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Friday , February 21 , 2014
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Bihar convicts’ pleas go missing

New Delhi, Feb. 20: Four convicts in the Bara massacre case are awaiting news on their mercy pleas that seem to have gone missing after 10 years of filing them with the President.

National Human Rights Commission today took cognisance of a complaint by rights organisation Asian Centre for Human Rights. It had written to the commission against the apparent loss of the mercy petitions of the four death row convicts.

It assumes significance in the light of the Supreme Court commuting the death sentences of three men convicted for killing Rajiv Gandhi to life. The top court said the Union government’s 11-year delay in deciding their mercy pleas was “inordinate” and “unreasonable”.

Activists of the Maoist Communist Centre had attacked the Bara village in Gaya district on the night of February 13, 1992. Thirty-five Bhumihars, a landed caste, were massacred. Four persons — Krishna Mochi, Nanhe Lal Mochi, Bir Kuer Paswan and Dharmendra Singh alias Dharu Singh — were convicted for the massacre.

On June 8, 2001, a Gaya sessions-cum-designated court under Terrorist and Disruptive Activities (Prevention) Act, 1987 had found them guilty and awarded them the death penalty. On April 15, 2002, the Supreme Court confirmed their death sentence.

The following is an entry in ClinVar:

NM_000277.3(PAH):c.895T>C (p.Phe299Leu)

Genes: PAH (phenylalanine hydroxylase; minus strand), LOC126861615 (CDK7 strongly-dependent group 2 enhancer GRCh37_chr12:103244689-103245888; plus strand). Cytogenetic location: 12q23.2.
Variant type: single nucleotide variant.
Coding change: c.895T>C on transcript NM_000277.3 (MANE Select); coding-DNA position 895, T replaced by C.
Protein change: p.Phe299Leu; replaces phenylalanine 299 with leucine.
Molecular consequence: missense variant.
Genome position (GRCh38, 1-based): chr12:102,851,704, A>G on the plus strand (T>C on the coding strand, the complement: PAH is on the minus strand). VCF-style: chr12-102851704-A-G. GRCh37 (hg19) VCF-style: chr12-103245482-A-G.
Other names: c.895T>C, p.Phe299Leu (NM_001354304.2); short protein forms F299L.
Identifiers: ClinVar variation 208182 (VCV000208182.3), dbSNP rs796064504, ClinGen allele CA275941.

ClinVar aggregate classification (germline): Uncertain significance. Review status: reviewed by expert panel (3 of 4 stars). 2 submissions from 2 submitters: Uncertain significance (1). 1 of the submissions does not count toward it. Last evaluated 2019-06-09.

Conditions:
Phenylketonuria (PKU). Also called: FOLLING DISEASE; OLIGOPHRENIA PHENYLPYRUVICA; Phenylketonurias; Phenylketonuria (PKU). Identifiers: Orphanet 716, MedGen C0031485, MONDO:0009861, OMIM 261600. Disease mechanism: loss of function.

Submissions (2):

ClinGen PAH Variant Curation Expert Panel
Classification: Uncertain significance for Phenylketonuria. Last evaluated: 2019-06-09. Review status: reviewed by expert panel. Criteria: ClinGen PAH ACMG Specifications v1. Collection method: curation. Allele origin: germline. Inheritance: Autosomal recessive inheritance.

According to rights organisation, officials of Bhagalpur Central Jail — where these convicts are being held — have claimed that all four had filed mercy petitions with the President of India on March 3, 2003. But, more than 10 years from filing their mercy pleas, the convicts are still awaiting news on their fate as the petitions seem to have gone missing.

Suhas Chakma, the Asian Centre for Human Rights director, said: “The ‘list of mercy petition cases since 1981’ we have received from the President of India through the Right to Information (RTI) Act on March 28, 2013, does not show the names of the four. The apparent loss of the mercy pleas of the four shows the utter callousness of the government of India in handling cases involving life and death. It is perverse and absolute abuse of power.”

The Bara massacre, one of the deadliest in the state’s history, was one of 90 such incidents carried out by Naxalites in Bihar between 1976 and 2001. Five years after the Bara massacre, 58 Dalits were murdered by the now-disbanded Ranvir Sena, an army of the upper-caste Bhumihars, in what has been considered by the courts as a retaliation of the 1992 incident.

According to the RTI reply received by the rights organisation from the President’s office, the President received 114 mercy petitions since 1981 till March 2013, six of them were from Bihar. While four of them were rejected, the death sentences of Prajeet Kumar Singh, who was convicted for killing three children in 1998, and Shobhit Chamar, a dacoit, were commuted to life.

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